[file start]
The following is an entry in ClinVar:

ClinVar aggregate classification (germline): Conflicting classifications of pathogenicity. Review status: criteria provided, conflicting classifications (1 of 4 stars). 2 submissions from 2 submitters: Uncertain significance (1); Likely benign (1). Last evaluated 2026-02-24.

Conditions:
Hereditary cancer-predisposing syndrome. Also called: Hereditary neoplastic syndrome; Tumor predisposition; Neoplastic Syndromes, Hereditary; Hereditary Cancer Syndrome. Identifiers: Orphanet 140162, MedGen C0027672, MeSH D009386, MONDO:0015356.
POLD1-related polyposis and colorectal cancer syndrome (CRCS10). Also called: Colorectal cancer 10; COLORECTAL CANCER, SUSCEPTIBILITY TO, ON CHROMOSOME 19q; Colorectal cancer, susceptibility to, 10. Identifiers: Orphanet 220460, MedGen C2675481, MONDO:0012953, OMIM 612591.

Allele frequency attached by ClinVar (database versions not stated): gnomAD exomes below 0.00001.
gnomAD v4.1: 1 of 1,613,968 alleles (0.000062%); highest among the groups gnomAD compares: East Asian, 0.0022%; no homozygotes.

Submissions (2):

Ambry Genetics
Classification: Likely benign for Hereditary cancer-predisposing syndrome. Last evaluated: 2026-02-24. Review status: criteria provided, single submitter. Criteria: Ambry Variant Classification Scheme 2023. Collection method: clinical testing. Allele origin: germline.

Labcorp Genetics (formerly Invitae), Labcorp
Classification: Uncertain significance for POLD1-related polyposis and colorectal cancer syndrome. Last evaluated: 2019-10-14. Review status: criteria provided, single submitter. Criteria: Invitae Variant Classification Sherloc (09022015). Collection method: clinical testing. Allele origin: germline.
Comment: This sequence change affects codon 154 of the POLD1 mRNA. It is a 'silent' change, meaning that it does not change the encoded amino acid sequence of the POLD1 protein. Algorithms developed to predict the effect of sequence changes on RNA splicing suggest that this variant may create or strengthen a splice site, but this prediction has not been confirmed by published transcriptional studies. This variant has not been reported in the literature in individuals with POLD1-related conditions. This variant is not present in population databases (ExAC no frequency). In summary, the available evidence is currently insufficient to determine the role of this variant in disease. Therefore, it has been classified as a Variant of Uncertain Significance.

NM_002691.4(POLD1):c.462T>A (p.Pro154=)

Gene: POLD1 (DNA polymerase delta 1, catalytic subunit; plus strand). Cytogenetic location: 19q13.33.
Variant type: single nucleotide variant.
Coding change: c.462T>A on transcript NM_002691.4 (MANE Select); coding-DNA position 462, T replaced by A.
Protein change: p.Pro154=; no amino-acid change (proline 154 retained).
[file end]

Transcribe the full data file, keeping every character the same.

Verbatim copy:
The following is an entry in ClinVar:

ClinVar aggregate classification (germline): Conflicting classifications of pathogenicity. Review status: criteria provided, conflicting classifications (1 of 4 stars). 2 submissions from 2 submitters: Uncertain significance (1); Likely benign (1). Last evaluated 2026-02-24.

Conditions:
Hereditary cancer-predisposing syndrome. Also called: Hereditary neoplastic syndrome; Tumor predisposition; Neoplastic Syndromes, Hereditary; Hereditary Cancer Syndrome. Identifiers: Orphanet 140162, MedGen C0027672, MeSH D009386, MONDO:0015356.
POLD1-related polyposis and colorectal cancer syndrome (CRCS10). Also called: Colorectal cancer 10; COLORECTAL CANCER, SUSCEPTIBILITY TO, ON CHROMOSOME 19q; Colorectal cancer, susceptibility to, 10. Identifiers: Orphanet 220460, MedGen C2675481, MONDO:0012953, OMIM 612591.

Allele frequency attached by ClinVar (database versions not stated): gnomAD exomes below 0.00001.
gnomAD v4.1: 1 of 1,613,968 alleles (0.000062%); highest among the groups gnomAD compares: East Asian, 0.0022%; no homozygotes.

Submissions (2):

Ambry Genetics
Classification: Likely benign for Hereditary cancer-predisposing syndrome. Last evaluated: 2026-02-24. Review status: criteria provided, single submitter. Criteria: Ambry Variant Classification Scheme 2023. Collection method: clinical testing. Allele origin: germline.

Labcorp Genetics (formerly Invitae), Labcorp
Classification: Uncertain significance for POLD1-related polyposis and colorectal cancer syndrome. Last evaluated: 2019-10-14. Review status: criteria provided, single submitter. Criteria: Invitae Variant Classification Sherloc (09022015). Collection method: clinical testing. Allele origin: germline.
Comment: This sequence change affects codon 154 of the POLD1 mRNA. It is a 'silent' change, meaning that it does not change the encoded amino acid sequence of the POLD1 protein. Algorithms developed to predict the effect of sequence changes on RNA splicing suggest that this variant may create or strengthen a splice site, but this prediction has not been confirmed by published transcriptional studies. This variant has not been reported in the literature in individuals with POLD1-related conditions. This variant is not present in population databases (ExAC no frequency). In summary, the available evidence is currently insufficient to determine the role of this variant in disease. Therefore, it has been classified as a Variant of Uncertain Significance.

NM_002691.4(POLD1):c.462T>A (p.Pro154=)

Gene: POLD1 (DNA polymerase delta 1, catalytic subunit; plus strand). Cytogenetic location: 19q13.33.
Variant type: single nucleotide variant.
Coding change: c.462T>A on transcript NM_002691.4 (MANE Select); coding-DNA position 462, T replaced by A.
Protein change: p.Pro154=; no amino-acid change (proline 154 retained).